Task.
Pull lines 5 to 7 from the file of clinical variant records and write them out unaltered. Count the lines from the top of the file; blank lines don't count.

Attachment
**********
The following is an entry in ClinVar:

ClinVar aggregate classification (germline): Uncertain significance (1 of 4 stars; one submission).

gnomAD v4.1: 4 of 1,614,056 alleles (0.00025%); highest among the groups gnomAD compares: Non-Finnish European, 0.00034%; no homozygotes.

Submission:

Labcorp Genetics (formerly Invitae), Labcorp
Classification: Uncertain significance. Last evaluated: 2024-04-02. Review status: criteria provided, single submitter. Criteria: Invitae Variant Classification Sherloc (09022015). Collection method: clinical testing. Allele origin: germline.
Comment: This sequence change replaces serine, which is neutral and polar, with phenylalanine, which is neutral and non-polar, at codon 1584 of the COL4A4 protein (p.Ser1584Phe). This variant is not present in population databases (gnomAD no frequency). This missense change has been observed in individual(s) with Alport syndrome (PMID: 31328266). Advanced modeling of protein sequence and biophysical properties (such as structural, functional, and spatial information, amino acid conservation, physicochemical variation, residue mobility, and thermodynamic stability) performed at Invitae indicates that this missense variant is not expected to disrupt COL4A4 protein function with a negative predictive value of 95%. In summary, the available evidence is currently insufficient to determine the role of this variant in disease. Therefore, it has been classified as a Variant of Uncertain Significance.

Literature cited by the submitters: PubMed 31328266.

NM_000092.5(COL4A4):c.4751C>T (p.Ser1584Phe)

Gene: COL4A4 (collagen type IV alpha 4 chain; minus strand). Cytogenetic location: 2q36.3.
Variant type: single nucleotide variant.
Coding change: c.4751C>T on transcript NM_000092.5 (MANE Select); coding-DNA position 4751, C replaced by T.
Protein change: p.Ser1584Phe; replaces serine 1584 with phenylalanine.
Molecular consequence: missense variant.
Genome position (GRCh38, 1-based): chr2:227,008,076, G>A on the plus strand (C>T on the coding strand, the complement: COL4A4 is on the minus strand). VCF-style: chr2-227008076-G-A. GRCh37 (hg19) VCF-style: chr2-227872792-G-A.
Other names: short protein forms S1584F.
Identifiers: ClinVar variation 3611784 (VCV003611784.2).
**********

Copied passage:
Labcorp Genetics (formerly Invitae), Labcorp
Classification: Uncertain significance. Last evaluated: 2024-04-02. Review status: criteria provided, single submitter. Criteria: Invitae Variant Classification Sherloc (09022015). Collection method: clinical testing. Allele origin: germline.
Comment: This sequence change replaces serine, which is neutral and polar, with phenylalanine, which is neutral and non-polar, at codon 1584 of the COL4A4 protein (p.Ser1584Phe). This variant is not present in population databases (gnomAD no frequency). This missense change has been observed in individual(s) with Alport syndrome (PMID: 31328266). Advanced modeling of protein sequence and biophysical properties (such as structural, functional, and spatial information, amino acid conservation, physicochemical variation, residue mobility, and thermodynamic stability) performed at Invitae indicates that this missense variant is not expected to disrupt COL4A4 protein function with a negative predictive value of 95%. In summary, the available evidence is currently insufficient to determine the role of this variant in disease. Therefore, it has been classified as a Variant of Uncertain Significance.